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Air Force Academy hosts police training

By TONY PECK | The Gazette (Colorado Springs, Colo.) | Published: July 23, 2018

COLORADO SPRINGS, Colo. (Tribune News Service) — In a program that showed off tight bonds between military cops and their civilian counterparts, the Fountain Police Department used Air Force Academy land last week to train in scenarios that included spurned lovers, car chases and officer-involved shootings.

The academy often hosts local police, allowing the departments to train out of the public eye using the military facilities.

“We do this about six to 10 times a year,” said Chris Jannereth, the training officer for 10th Security Forces Squadron based at the Air Force Academy.

“We actually share a lot of our training.”

The all-inclusive policy goes both ways, “if they have training we would like to attend, they always invite us,” he said.

The shared training also allows departments that see more violent crimes to prepare others for a bad day, Jannereth said.

The collaboration ensures that agencies can quickly support others in need. Fountain police will call on El Paso County sheriff’s deputies or Colorado Springs police during major incidents.

And last year, the Air Force Academy requested aid from departments as far as Denver during an active-shooter incident that turned out to be a harmless Nerf-gun battle in the dorms.

Wednesday’s scenario took place in abandoned military housing behind the academy’s family campground.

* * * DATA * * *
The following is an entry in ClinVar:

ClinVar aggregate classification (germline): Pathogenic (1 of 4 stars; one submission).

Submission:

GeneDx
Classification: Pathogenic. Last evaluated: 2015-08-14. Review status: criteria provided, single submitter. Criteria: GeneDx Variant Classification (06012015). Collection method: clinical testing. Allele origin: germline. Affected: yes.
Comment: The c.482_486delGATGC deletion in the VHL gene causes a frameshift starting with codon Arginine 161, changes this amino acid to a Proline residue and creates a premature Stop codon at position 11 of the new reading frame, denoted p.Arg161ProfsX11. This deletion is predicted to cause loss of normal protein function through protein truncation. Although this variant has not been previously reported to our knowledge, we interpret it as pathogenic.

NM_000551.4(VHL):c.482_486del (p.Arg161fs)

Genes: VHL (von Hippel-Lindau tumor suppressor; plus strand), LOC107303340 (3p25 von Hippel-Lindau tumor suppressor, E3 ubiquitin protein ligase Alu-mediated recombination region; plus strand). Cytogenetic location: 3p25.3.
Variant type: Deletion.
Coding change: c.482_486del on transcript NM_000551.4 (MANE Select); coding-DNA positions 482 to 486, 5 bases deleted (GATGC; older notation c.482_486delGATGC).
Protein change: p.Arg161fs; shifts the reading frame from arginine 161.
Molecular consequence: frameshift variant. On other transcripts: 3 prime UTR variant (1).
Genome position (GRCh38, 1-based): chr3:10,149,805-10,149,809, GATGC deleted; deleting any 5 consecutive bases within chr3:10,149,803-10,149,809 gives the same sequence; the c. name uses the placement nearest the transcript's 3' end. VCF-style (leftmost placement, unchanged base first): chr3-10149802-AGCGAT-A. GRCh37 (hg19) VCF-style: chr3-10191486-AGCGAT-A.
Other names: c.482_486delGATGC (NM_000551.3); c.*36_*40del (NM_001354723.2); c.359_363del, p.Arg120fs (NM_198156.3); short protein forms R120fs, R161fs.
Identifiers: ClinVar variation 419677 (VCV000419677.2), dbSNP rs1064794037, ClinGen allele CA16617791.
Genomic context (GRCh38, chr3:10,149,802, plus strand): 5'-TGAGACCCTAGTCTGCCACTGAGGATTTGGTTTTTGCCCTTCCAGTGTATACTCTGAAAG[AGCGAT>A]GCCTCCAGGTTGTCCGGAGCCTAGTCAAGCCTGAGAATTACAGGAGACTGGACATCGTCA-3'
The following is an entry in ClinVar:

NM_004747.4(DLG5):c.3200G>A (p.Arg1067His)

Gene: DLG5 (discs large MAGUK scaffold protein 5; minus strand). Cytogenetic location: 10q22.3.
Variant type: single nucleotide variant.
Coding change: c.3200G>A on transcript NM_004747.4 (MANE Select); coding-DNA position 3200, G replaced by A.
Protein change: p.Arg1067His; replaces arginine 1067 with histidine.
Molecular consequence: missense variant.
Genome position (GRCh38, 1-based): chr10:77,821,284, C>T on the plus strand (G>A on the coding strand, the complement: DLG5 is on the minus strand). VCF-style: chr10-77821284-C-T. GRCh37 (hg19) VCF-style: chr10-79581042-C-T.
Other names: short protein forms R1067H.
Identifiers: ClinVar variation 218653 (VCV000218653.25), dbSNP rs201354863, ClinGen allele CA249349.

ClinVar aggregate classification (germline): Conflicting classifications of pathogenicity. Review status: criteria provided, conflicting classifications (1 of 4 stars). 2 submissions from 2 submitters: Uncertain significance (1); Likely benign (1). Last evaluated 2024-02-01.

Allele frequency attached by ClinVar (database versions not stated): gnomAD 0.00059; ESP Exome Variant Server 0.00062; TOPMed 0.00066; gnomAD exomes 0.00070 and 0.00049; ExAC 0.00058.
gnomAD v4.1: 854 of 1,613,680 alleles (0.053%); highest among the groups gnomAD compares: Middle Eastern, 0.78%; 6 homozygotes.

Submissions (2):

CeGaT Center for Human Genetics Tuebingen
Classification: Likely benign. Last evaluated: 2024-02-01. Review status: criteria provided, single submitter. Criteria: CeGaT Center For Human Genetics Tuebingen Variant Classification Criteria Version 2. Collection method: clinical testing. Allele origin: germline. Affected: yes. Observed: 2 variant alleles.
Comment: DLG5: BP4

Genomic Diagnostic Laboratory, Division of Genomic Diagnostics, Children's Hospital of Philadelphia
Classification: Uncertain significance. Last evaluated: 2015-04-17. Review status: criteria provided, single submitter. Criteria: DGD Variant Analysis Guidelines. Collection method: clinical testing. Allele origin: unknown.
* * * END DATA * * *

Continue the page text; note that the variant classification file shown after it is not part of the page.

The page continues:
During the training, military police acted as suspects and victims while Fountain police treated the scenario as they would during a real-life call.

“We have a domestic incident at the house,” said Lt. Brian Pearson, leading the training for Fountain police. “An ex-boyfriend shows up at the women’s residence while the new boyfriend is there.”

The ex-boyfriend feigned fury, collected a friend and a couple of handguns and stormed the house, shooting the prior lover and her new love interest.

Pearson then acted as dispatch, received the 911 call and sent patrol officers to the house.

“We use training like this to run some of our new officers and fresh supervisors through their worst day,” Pearson said.

After the mock suspects shot up the ex-lover’s house, one fled deep into the woods while the other escaped in a stolen car.

The sergeant in charge of the scene was forced to split his forces, sending several officers to chase down the vehicle-bound suspect while others cleared the woods.

“On a daily basis, we don’t necessarily have the frequency of these incidents in Fountain,” said Sgt. Noah Walter as he orchestrated the officers on-scene.

“If we aren’t training scenarios, we are going to make mistakes.”

Officers even practiced keeping a secure perimeter, keeping media behind the yellow tape and sending a spokeswoman out to answer questions.

Eventually, all the suspects were apprehended and victims treated.

The sergeant and his officers had tested their “perishable skills” and huddled with their leadership, reviewing lessons learned.

“It forces me focus on the big picture,” Walter said. “We are here to help, and this training helps me focus on making sure my officers are able to do that to the best of their ability.”

©2018 The Gazette (Colorado Springs, Colo.)
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